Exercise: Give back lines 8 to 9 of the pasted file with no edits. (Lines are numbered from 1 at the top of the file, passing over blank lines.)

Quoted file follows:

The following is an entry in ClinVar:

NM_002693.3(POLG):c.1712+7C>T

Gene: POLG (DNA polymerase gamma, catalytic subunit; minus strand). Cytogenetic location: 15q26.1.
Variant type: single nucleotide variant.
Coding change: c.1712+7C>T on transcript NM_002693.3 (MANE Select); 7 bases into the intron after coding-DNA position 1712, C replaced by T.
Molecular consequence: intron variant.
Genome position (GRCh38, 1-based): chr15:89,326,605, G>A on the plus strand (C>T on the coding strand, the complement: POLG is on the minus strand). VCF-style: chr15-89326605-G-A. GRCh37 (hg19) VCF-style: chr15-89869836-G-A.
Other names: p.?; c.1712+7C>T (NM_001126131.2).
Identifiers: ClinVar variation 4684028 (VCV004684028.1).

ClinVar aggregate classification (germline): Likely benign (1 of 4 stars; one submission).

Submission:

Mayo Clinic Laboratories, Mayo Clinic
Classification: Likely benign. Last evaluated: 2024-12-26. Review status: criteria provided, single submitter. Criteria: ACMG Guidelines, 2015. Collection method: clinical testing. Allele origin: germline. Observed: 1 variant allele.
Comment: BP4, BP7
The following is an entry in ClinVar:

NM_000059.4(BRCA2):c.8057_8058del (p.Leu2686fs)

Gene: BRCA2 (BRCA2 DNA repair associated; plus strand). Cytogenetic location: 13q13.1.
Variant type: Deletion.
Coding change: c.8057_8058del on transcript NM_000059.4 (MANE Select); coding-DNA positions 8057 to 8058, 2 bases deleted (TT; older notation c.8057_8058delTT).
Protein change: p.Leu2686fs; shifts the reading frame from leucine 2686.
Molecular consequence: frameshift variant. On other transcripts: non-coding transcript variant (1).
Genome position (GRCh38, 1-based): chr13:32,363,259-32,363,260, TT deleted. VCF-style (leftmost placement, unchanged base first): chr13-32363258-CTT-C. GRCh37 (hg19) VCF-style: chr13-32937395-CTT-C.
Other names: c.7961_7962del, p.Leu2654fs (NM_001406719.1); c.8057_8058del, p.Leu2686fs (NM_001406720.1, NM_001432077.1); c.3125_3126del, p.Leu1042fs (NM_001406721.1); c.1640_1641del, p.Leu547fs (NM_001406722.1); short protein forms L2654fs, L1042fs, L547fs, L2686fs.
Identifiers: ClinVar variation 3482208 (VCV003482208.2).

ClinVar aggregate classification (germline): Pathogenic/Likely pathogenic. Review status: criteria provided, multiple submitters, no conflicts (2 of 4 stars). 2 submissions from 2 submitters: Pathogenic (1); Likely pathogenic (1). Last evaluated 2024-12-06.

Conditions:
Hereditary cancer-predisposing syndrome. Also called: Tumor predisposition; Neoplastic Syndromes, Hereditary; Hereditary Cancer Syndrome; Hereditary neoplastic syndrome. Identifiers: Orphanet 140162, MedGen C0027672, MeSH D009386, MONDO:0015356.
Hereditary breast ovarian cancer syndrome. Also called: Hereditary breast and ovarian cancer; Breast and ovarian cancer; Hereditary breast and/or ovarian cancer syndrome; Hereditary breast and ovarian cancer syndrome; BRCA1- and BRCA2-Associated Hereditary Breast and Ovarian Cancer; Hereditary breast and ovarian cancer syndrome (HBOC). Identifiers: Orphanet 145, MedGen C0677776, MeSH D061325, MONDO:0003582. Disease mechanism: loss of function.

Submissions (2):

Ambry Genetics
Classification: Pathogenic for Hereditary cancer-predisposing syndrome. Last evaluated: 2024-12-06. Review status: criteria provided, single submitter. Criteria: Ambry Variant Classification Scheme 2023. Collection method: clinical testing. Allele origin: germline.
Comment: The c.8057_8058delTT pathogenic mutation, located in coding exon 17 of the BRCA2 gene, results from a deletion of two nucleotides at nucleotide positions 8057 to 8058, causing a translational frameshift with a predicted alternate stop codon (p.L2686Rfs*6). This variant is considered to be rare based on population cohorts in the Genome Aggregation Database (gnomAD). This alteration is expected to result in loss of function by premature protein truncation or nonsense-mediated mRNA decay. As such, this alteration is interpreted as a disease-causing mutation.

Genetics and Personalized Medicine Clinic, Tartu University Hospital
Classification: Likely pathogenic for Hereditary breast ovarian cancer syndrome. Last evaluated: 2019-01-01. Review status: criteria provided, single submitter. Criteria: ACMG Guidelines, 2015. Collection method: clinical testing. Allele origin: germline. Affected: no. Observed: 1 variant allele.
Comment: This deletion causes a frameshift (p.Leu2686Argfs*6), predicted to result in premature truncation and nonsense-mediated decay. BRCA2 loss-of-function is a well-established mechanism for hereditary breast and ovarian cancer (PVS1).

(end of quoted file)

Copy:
Other names: p.?; c.1712+7C>T (NM_001126131.2).
Identifiers: ClinVar variation 4684028 (VCV004684028.1).